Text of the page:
Monday, March 10, 2014

Motor Monday: Look Both Ways

If you read my first Motor Monday post you might remember me talking about how one issue for babies in the NICU is that they often turn their heads to the right?  Well side preferences don't just happen with preemies and in fact I just got a question today from a friend with a newborn who prefers to look to the left.  She said "He pretty much is always looking that way.  We have tried noise and visual stimulus to get him to turn and stay on the non-preferred side.  Do you have any more suggestions?"

So although I had another post started, I figured this was a perfect Motor Monday topic and wanted to get suggestions to my friends sooner rather than later!  At my request they sent me pictures of the back and top of his head and said I could share them here.

In the picture from the top you can see a VERY mild flattening on the left side (really, the right just looks a little rounder/fuller in the back).  On the picture of the back can you see how his right ear is tilted down towards his right shoulder?  Having never met this little guy I certainly can't and would never diagnose him, but I wouldn't be at all surprised, based on the pictures and his moms' descriptions of him, if he had a mild torticollis, or tight neck muscle on the right side of his neck.  When this happens, kiddos prefer to look to the left and tilt their head to the right.  So, what can his moms do to help him?  Here are a few tips for any parents who notice that their baby has a favorite side.  I'm going to write this for our friends' kiddo who looks left, but if your kiddo prefers to look right, just flip the sides!

1. Everything interesting is on his right!  This little guy is only a couple weeks old so his moms are probably the most interesting thing to him right now but lights, noise, other people might also work.  The big thing is just to be mindful of his positioning throughout his day.  Place him in the crib so that he would have to look to the right to see you when you come to pick him up after naptime.  This goes for the changing table too.  It might feel awkward for you to have to switch to using the other side but do it for your baby!  Same thing applies to being on the floor or in a bouncy seat...everything cool is to the right.  It's even better if you or the toys can be just a bit behind to encourage the baby to look up and right because that stretches out the tight neck muscle even more.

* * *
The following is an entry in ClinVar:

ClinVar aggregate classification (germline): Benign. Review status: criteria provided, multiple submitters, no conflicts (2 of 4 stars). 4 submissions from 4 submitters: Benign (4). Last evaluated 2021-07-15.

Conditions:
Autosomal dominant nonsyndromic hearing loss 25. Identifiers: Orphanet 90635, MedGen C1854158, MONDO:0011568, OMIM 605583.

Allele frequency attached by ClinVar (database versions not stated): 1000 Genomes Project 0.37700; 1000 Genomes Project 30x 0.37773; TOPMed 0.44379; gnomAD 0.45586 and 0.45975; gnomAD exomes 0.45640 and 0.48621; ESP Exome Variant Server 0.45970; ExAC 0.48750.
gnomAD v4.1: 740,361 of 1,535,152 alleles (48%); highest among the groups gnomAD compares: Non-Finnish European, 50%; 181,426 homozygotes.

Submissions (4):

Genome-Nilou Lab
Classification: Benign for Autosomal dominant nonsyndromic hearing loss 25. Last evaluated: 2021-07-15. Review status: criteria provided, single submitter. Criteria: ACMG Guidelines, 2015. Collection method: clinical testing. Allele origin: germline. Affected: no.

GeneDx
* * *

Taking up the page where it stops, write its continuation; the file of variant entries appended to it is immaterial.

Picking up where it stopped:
2. The side carry stretch.  This was apparently the best way to calm me down as an infant and it works like a charm for our little hothead Avery too.  Have the baby face away from you on his side with his right ear on your right arm.  Place your left arm between the baby's legs to support his body.  The idea here is to gently stretch his right ear away from his right shoulder. (i.e. moving his left ear closer to his left shoulder)
Here's an example of a version of the side carry with Avery

3. Tummy time.  Our friends are already working on this (I know this because I've seen adorable pics on Facebook!) but their little man, who keep in mind is only two week old, manages to turn his head back to his favorite left side when they put him down facing right. In this case, You could try tummy time on mom's chest with his head gently blocked from turning left by mom's head or hand.
I could move my hand up to his head if he started to turn
his head the other way.

4. Sidelying with a boppy. This is the same idea as the side carry, getting the right ear away from the right shoulder. Just like with the side carry, the focus for this stretch is on the tilt part versus the turn.  So you are stretching the right side of his neck by increasing the distance between his right shoulder and right ear. Here's a picture of Isaiah in this position.
Right shoulder away from right ear for a kiddo who prefers to turn left

5. Body Block!  Use your body to block the baby from turning his head to his favorite side.  You can do this having the baby's body facing you and head looking up when held in a cradle position or use your hand or head to block the preferred side when held at your shoulder.  Here's Michelle with Isaiah using her arm to block him from turning to the right.

I hope these tips are helpful for our friends and other babies who are favoring one side. Once babies start turning their heads both ways equally and moving more, their heads will gradually even out in most cases.  In the meantime, while he is awake I would hold him and wear him as much as possible and do lots of tummy time to avoid more time with pressure on the same spot on the head.  Your baby will be spending a lot of time on his back already just while he's sleeping so minimize time in equipment like the carseat, swing, etc and laying on his back on the floor.  When he is sleeping, if you have a sound sleeper, I'd recommend turning his head to the non-preferred side once he is asleep!  (That said, Isaiah used to consistently sleep with his head to one side and I was rarely willing to risk waking him up by turning his head so I understand the value of sleep!!)

Big thanks to our new mom friends in Boston for their question!  Do you have any motor development questions (about a certain age or disability) that have been rattling around in your brain?  If so, leave it in the comments and I'll add it to my list!

1 comment:

  1. Thanks for writing on this topic! Connor now looks both ways! ��

    -Katie, Michelle's cousin


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